That’s a little overstated, as there is always a part of the fan base that will show up no matter how poor the product on the field may be. But it’s hard to dispute the rest there.
The problem I see with taking an absolutist tack is that logic suggests otherwise, which makes it easy to knock down. It also means that if you lose, you don’t have much of a fallback position. Admitting that both sides have skin in the game, but that pay for play isn’t an acceptable course of action for some other reason or reasons may be harder to refute. It also leaves you in a position where it’s easier to manufacture a compromise if events require some give and take.
Remember those heady days not so long ago, when Auburn and Tennessee were convinced they’d upended the traditional model for allocating salaries between head coaches and their staffs? Good times, those. Me, I kinda wondered what we’d get with all the new money pouring into SEC schools’ coffers if those hires didn’t work out.
From his new role as H-Back, Quayvon Hicks vows that this year will be different. “I fell off and it won’t happen again,” the junior said. “I’m going to do what I’ve got to do to make sure I’m on the field all season this coming fall.” I’ll leave it to you to ask the obvious follow-up question.
Football Study Hall looks at how sack rates affect point production.
Barrett Sallee argues that SEC teams have a track record of thriving with inexperienced quarterbacks.
Man, it hurts a little reading this. What could have been.
The NCAA is looking at adding parties other than college presidents and giving them voting rights to its Board of Directors, while reserving an option go into a president-only executive session when desired. Accountability without effect – it’s the NCAA way!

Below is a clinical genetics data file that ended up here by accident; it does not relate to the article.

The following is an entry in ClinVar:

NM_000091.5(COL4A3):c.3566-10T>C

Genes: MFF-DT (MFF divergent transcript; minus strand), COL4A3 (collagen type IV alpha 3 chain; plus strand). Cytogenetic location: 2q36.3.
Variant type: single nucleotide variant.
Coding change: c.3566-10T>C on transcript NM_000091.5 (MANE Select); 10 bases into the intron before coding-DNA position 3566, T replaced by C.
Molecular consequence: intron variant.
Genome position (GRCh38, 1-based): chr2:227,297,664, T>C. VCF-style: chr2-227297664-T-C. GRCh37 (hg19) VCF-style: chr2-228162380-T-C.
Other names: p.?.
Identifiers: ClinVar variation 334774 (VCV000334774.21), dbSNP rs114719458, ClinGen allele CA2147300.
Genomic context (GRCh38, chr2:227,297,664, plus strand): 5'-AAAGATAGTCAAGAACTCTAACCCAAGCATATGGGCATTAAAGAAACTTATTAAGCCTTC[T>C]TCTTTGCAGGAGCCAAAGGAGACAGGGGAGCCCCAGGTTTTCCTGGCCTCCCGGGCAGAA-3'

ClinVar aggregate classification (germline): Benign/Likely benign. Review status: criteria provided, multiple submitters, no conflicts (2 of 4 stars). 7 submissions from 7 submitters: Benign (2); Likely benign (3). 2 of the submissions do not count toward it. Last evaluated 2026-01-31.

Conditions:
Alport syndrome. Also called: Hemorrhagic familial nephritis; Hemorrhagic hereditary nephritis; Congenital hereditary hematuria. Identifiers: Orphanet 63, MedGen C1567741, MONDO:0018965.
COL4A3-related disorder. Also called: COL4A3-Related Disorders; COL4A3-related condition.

You want to talk about something that gives the offense a ridiculous advantage over the defense? Take it away, Corch.
Ohio State’s coach uses the board to answer a question about the latest offensive trends in college football.
The second-level zone read has his attention. In the traditional zone read, the quarterback reads the defensive end to dictate whether he’ll hand off or run. In this version, the quarterback is reading the linebacker.
“That’s going to not disappear,” Meyer says. “It’s even in the NFL now. The NFL doesn’t give you three yards.”
College does — as in, officials allow linemen to get up to three yards downfield before a throw. If the linebacker bites inside, the quarterback can throw to the open space with a slant, hitch, out or whatever the pattern dictates. Meanwhile, linemen already are downfield to block.
That’s nice. Packaged plays are effective. They’re even more effective when the officiating inconsistently enforces that three-yard cushion. Which happens pretty regularly, based on what I saw on TV last season. And it sounds like I’ll see more of it.
Meyer estimates 25 teams or so use the second-level concept. He thinks Rich Rodriguez might have started it. Auburn is good at it.
“Probably next year — 50 (teams),” said Meyer…
This has nothing to do with substitution or pace. It is about taking advantage of a rule and lax enforcement. Perhaps it’s another good reason to increase the size of officiating crews.
(If you’re pressed for time and don’t want to watch, you can read David Paschall’s summary here.)
Sure, it’s not an earth shattering eight minutes or so, but a couple of things worth watching are Richt’s reaction to the question about punishment for Wiggins’ and Scott-Wesley’s problems last year – he had to be reminded what they were – and the last minute, when Richt gets into an interesting discussion of how the roles of the offensive tackles have changed from when he started in Athens. I always enjoy listening to him get into nuts and bolts stuff and wish he did it more often.